Decoding the Grimm Brothers

Topics: Fairy tale, Brothers Grimm, Grimm's Fairy Tales Pages: 5 (2114 words) Published: December 12, 2012
Decoding the Grimm Brothers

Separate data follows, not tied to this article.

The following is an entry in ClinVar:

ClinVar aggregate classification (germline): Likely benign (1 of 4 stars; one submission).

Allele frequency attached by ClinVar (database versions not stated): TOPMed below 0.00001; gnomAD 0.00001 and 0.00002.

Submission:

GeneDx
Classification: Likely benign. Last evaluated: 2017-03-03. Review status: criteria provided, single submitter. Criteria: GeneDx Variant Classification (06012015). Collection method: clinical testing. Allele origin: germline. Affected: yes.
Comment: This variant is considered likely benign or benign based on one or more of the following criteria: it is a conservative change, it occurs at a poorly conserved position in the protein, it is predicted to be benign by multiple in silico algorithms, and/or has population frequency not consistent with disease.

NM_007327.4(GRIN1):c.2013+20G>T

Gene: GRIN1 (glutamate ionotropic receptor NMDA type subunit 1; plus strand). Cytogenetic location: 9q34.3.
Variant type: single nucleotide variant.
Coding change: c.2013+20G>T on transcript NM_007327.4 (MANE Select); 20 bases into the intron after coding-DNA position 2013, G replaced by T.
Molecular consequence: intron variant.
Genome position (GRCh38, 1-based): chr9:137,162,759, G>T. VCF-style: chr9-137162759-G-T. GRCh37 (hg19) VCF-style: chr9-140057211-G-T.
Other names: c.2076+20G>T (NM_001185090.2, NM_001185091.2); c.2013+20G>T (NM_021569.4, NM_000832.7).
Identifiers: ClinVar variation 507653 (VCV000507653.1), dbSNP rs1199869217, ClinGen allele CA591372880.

"Once Upon a Time" is a very common introduction to a fairy tale. Many fairy tales are well known by people throughout the globe. People may know these tales but they do not actually know what they mean. The Grimm Brothers’ fairy tales contain much symbolism and unique stylistic trends which have the ability to drastically change the meaning of each story that the brothers wrote. Some of these symbolic aspects include childhood innocence, justice and vengeance. A common stylistic trend would be the authors’ lack of inner character description along with advanced character development. Childhood innocence is something that every one only has once in their lifetime. In many cultures children are depicted as pure and natural beings who are untainted and completely innocent. Young children especially because they have yet to be tainted by society, and have not yet learned the ways of the wicked. This symbolic trend relates to the controversy of "is a child born wicked or does a child learn to be wicked by society?” This is a common theme in the Grimm Brothers’ stories. In a typical Grimm story, such as “The Juniper Tree” a child is considered completely untainted and pure. This is symbolized mainly by shades of color relating to the characters and outward appearances. Different cultures colors have many different meanings. For example: in China red exhibits gladness and celebration but in India it can relate to sadness and mourning. In the story “The Juniper Tree”, the mother of a young boy wishes for a child that is “as red as blood and as white as snow!"(Grimm “Juniper” 16). This example depicts the innocent symbolic aspect of the color white. The color white represents "chastity and purity" (Vanka "Color” 9). This passage describes the innocence and naiveties of the boy because he is pale skinned and very young and pure of wickedness. Shortly after the mother gives birth to her child, she dies, and is buried beneath a juniper tree. This can relate to the color white as well because white also represents “death and burial . . . . for a woman who dies during childbirth" (Vanka "Color” 13). As the story continues, the boy’s father remarries, and has a daughter with his new wife. Throughout the children’s childhood, the stepmother realizes that because the boy is older he will receive all of his father’s inheritance, leaving his sister with nothing. Realizing this predicament, she plans to dispose of the boy by decapitating him and cooking him for dinner. The boy’s younger sister then feels so horrible that she gathers her brother’s bones and buries them beneath the juniper tree (the same that the boy’s mother was buried beneath). The boy's spirit then becomes a bird which continually haunts the stepmother, to the point where she becomes insane. Once the stepmother becomes vulnerable enough, the spirit drops a lime stone upon her head which kills her. He then returns to his normal human form and lives once again with his father and sister. In the story, the boy is also described to be "as red as blood"(Grimm “Juniper” 16). However, the color red, as described by Dr Surya Vanka, “is a male color that also represents livery" (Vanka “Color” 18) can be related to the boy’s youth and the fact that he is male. Besides color, purity can also be depicted by an individual’s relationship with nature. A child's purity is symbolized through a keen relationship with nature. For example, in the story “Little Brother and Little Sister”, two young children in the story are wandering through the forest in search of safety from their abusive, wicked stepmother. The fact that they trust in nature to keep them from harm shows their purity because they are reuniting with nature by using the forest as a safe haven. As the story continues, the two siblings come across a magical stream. The brother drinks from it and is turned into a fawn. This fawn is an example of purity and innocence, because it is a part of...
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